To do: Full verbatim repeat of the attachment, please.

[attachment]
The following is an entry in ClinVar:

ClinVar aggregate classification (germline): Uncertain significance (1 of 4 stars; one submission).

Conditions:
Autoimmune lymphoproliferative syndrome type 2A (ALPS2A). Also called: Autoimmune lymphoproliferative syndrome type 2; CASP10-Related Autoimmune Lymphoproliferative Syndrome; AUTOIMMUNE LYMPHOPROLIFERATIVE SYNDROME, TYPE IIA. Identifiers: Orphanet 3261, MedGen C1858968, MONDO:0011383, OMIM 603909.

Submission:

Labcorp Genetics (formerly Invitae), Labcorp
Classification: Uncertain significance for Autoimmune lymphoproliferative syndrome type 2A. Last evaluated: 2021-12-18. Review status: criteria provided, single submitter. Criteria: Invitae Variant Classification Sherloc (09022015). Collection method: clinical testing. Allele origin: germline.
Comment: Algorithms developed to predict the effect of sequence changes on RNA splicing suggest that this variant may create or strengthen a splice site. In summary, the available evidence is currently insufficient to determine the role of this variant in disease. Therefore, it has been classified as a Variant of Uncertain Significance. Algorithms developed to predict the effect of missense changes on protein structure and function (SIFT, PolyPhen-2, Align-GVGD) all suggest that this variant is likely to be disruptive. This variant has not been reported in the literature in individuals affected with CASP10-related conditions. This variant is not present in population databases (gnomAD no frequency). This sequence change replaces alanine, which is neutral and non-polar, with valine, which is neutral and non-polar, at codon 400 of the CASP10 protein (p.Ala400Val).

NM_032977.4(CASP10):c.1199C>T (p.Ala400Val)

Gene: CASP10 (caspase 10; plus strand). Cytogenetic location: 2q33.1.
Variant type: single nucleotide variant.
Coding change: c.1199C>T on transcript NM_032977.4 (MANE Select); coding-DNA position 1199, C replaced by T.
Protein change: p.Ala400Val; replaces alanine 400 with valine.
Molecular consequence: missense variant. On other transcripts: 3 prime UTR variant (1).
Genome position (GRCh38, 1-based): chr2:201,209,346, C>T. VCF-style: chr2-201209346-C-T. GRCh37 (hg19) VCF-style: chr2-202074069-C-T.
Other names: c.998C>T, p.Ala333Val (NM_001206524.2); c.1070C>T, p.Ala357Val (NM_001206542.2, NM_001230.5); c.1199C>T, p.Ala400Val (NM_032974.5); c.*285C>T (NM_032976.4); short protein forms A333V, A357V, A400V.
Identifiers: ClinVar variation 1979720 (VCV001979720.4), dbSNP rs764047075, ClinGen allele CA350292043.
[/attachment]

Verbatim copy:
The following is an entry in ClinVar:

ClinVar aggregate classification (germline): Uncertain significance (1 of 4 stars; one submission).

Conditions:
Autoimmune lymphoproliferative syndrome type 2A (ALPS2A). Also called: Autoimmune lymphoproliferative syndrome type 2; CASP10-Related Autoimmune Lymphoproliferative Syndrome; AUTOIMMUNE LYMPHOPROLIFERATIVE SYNDROME, TYPE IIA. Identifiers: Orphanet 3261, MedGen C1858968, MONDO:0011383, OMIM 603909.

Submission:

Labcorp Genetics (formerly Invitae), Labcorp
Classification: Uncertain significance for Autoimmune lymphoproliferative syndrome type 2A. Last evaluated: 2021-12-18. Review status: criteria provided, single submitter. Criteria: Invitae Variant Classification Sherloc (09022015). Collection method: clinical testing. Allele origin: germline.
Comment: Algorithms developed to predict the effect of sequence changes on RNA splicing suggest that this variant may create or strengthen a splice site. In summary, the available evidence is currently insufficient to determine the role of this variant in disease. Therefore, it has been classified as a Variant of Uncertain Significance. Algorithms developed to predict the effect of missense changes on protein structure and function (SIFT, PolyPhen-2, Align-GVGD) all suggest that this variant is likely to be disruptive. This variant has not been reported in the literature in individuals affected with CASP10-related conditions. This variant is not present in population databases (gnomAD no frequency). This sequence change replaces alanine, which is neutral and non-polar, with valine, which is neutral and non-polar, at codon 400 of the CASP10 protein (p.Ala400Val).

NM_032977.4(CASP10):c.1199C>T (p.Ala400Val)

Gene: CASP10 (caspase 10; plus strand). Cytogenetic location: 2q33.1.
Variant type: single nucleotide variant.
Coding change: c.1199C>T on transcript NM_032977.4 (MANE Select); coding-DNA position 1199, C replaced by T.
Protein change: p.Ala400Val; replaces alanine 400 with valine.
Molecular consequence: missense variant. On other transcripts: 3 prime UTR variant (1).
Genome position (GRCh38, 1-based): chr2:201,209,346, C>T. VCF-style: chr2-201209346-C-T. GRCh37 (hg19) VCF-style: chr2-202074069-C-T.
Other names: c.998C>T, p.Ala333Val (NM_001206524.2); c.1070C>T, p.Ala357Val (NM_001206542.2, NM_001230.5); c.1199C>T, p.Ala400Val (NM_032974.5); c.*285C>T (NM_032976.4); short protein forms A333V, A357V, A400V.
Identifiers: ClinVar variation 1979720 (VCV001979720.4), dbSNP rs764047075, ClinGen allele CA350292043.